<< . .

. 2
( : 32)



. . >>

Leibniz. In general they argue that knowledge derives from the intel-
lect, which may be aided or hindered by sense perception. Although
these philosophers differ on how the senses relate to the intellect, they
agree that the intellect alone can grasp truths about reality, through
innate ideas, prior to all sense experience. Descartes undoubtedly
provides the most famous arguments along these lines in his cogito
argument for his existence and his proofs for the existence of God.
Although the senses can contribute to physical science, Descartes
thinks sense perceptions are more likely to interfere with intellectual
intuition. Leibniz conceives the relation between the senses and the
intellect differently, taking sensory experience as a confused form of
thinking. Although he agrees that knowledge of noumena, or things
in themselves, is innate, depending entirely on the intellect, he holds
that there is a correspondence between noumenal reality and phe-
nomenal appearances. His Monadology (1714) is a paradigmatic ratio-
nalist attempt to base metaphysics on logical principles of identity
and non-contradiction.
In contrast to the rationalists™ optimism about the power of reason,
the British empiricists of the modern period “ John Locke (1632“
1704), George Berkeley (1685“1753), and David Hume (1711“76) “
emphasize the role of the senses. “Empiricism” is derived from the
Greek word for experience; on their view all ideas originate in sense
perception and re¬‚ection on our own minds. The intellect alone
cannot know reality; at best it can operate on ideas given through
the senses by such processes as association, comparison, abstraction,
and deduction. In his Essay Concerning Human Understanding (1689),
Locke argues, like Aristotle, that the mind is a tabula rasa or blank slate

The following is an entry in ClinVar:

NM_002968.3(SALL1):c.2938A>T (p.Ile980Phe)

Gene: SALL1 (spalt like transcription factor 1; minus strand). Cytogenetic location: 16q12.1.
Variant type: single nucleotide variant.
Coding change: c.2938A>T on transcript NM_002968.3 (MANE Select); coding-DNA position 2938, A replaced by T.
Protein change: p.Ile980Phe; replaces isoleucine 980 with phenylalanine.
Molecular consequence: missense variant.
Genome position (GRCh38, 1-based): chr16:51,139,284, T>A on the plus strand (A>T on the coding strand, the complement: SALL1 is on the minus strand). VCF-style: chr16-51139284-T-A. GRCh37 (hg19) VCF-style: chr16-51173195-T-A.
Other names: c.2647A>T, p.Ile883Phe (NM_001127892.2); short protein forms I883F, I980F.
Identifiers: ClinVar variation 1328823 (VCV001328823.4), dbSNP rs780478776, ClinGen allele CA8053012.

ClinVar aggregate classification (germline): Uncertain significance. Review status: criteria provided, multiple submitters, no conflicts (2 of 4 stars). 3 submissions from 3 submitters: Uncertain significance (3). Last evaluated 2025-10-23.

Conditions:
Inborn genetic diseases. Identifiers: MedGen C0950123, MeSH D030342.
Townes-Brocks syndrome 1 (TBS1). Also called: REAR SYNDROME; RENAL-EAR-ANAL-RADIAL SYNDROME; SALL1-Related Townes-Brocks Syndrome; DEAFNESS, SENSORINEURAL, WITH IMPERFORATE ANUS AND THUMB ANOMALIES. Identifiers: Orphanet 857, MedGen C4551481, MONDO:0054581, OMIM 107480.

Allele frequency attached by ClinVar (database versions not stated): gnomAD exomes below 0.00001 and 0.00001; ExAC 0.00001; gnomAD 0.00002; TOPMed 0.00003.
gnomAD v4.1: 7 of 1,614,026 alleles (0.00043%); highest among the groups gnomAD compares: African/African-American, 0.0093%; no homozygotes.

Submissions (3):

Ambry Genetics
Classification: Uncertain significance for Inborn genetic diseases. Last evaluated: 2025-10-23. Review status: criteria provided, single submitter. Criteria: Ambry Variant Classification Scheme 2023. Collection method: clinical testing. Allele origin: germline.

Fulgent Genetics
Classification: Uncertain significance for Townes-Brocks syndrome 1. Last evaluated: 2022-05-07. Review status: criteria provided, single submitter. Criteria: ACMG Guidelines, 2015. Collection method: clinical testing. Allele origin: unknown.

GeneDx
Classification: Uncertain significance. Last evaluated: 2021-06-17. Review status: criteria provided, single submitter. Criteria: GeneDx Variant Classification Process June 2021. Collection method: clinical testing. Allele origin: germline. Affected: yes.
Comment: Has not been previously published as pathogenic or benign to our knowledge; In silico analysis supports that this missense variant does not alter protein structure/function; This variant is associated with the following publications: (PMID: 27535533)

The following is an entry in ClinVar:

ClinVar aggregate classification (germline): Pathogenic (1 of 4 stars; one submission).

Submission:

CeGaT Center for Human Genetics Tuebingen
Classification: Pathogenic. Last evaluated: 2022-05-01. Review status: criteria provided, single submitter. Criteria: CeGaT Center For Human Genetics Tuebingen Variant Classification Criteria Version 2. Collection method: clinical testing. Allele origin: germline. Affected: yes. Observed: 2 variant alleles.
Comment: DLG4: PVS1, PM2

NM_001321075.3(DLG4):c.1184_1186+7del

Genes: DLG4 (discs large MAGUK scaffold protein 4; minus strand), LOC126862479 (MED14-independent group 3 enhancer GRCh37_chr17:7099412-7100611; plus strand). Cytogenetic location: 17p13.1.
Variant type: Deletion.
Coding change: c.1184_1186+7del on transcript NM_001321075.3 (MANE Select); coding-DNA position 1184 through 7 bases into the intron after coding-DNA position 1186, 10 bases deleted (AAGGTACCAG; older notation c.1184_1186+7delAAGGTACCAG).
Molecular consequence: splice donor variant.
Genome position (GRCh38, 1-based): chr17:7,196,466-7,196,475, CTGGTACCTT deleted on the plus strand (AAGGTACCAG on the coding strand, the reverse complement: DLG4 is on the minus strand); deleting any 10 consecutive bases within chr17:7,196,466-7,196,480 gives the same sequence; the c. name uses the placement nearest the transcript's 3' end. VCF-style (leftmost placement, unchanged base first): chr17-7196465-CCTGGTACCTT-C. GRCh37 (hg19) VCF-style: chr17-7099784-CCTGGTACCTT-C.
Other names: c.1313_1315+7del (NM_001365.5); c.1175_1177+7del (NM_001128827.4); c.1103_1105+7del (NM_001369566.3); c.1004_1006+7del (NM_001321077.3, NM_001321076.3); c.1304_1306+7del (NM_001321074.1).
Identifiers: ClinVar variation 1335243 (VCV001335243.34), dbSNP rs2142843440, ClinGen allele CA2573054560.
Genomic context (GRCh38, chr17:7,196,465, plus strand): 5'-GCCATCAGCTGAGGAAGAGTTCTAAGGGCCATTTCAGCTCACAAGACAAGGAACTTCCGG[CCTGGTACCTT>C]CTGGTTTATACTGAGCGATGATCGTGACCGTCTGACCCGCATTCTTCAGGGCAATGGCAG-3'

at birth; all mental processes begin with sensory stimulation, and the
mind contains no innate ideas. Despite his empiricism, Locke accepts
Introduction to the critical project
8
many of Descartes™s metaphysical beliefs, such as the existence of
God, bodies, and causal connections. Although he thinks knowledge
of reality can never be certain, Locke does not question our capacity
to acquire scienti¬c knowledge, however fallible.
It is a paradox of empiricism that a commonsense theory of knowl-
edge leads ultimately to a profound skepticism. Berkeley takes the ¬rst
steps by arguing that belief in a mind-independent material world is
not only unjusti¬able but incoherent. Thus he rejects Descartes™s
substance dualism in favor of metaphysical idealism “ the view that
all reality consists of minds and their mental states. In his Principles
of Human Knowledge (1710) and Three Dialogues Between Hylas and
Philonous (1713), Berkeley rejects the existence of matter. Neverthe-
less, he retains Descartes™s beliefs in the existence of God and minds
as mental substances.
Hume, of course, argues for the most sweeping skepticism. In his
Treatise of Human Nature (1739), Hume argues against knowledge